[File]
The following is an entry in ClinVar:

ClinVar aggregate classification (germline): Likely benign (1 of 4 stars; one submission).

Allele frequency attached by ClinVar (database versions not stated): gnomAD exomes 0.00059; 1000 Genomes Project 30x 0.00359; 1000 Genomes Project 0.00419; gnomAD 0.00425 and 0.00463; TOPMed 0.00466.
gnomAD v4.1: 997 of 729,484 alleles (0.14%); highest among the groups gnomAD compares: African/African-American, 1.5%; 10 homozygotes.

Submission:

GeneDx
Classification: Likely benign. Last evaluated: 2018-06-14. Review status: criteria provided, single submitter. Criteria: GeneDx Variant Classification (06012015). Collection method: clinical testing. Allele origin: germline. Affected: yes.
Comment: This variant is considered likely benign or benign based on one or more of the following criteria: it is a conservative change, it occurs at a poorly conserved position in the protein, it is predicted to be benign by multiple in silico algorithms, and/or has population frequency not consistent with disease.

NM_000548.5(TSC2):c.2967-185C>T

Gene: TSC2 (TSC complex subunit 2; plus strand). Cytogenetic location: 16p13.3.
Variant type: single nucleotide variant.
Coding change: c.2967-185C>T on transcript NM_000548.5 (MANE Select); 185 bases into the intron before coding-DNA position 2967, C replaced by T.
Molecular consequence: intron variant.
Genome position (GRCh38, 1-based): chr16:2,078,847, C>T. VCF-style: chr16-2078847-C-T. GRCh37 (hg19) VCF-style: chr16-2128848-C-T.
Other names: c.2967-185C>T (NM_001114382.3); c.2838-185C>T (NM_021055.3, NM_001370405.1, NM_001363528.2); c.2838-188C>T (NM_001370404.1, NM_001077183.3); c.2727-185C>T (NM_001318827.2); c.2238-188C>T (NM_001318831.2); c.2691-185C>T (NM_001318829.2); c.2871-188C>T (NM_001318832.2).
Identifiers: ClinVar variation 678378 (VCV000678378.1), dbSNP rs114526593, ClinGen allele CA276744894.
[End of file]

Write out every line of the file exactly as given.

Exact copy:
The following is an entry in ClinVar:

ClinVar aggregate classification (germline): Likely benign (1 of 4 stars; one submission).

Allele frequency attached by ClinVar (database versions not stated): gnomAD exomes 0.00059; 1000 Genomes Project 30x 0.00359; 1000 Genomes Project 0.00419; gnomAD 0.00425 and 0.00463; TOPMed 0.00466.
gnomAD v4.1: 997 of 729,484 alleles (0.14%); highest among the groups gnomAD compares: African/African-American, 1.5%; 10 homozygotes.

Submission:

GeneDx
Classification: Likely benign. Last evaluated: 2018-06-14. Review status: criteria provided, single submitter. Criteria: GeneDx Variant Classification (06012015). Collection method: clinical testing. Allele origin: germline. Affected: yes.
Comment: This variant is considered likely benign or benign based on one or more of the following criteria: it is a conservative change, it occurs at a poorly conserved position in the protein, it is predicted to be benign by multiple in silico algorithms, and/or has population frequency not consistent with disease.

NM_000548.5(TSC2):c.2967-185C>T

Gene: TSC2 (TSC complex subunit 2; plus strand). Cytogenetic location: 16p13.3.
Variant type: single nucleotide variant.
Coding change: c.2967-185C>T on transcript NM_000548.5 (MANE Select); 185 bases into the intron before coding-DNA position 2967, C replaced by T.
Molecular consequence: intron variant.
Genome position (GRCh38, 1-based): chr16:2,078,847, C>T. VCF-style: chr16-2078847-C-T. GRCh37 (hg19) VCF-style: chr16-2128848-C-T.
Other names: c.2967-185C>T (NM_001114382.3); c.2838-185C>T (NM_021055.3, NM_001370405.1, NM_001363528.2); c.2838-188C>T (NM_001370404.1, NM_001077183.3); c.2727-185C>T (NM_001318827.2); c.2238-188C>T (NM_001318831.2); c.2691-185C>T (NM_001318829.2); c.2871-188C>T (NM_001318832.2).
Identifiers: ClinVar variation 678378 (VCV000678378.1), dbSNP rs114526593, ClinGen allele CA276744894.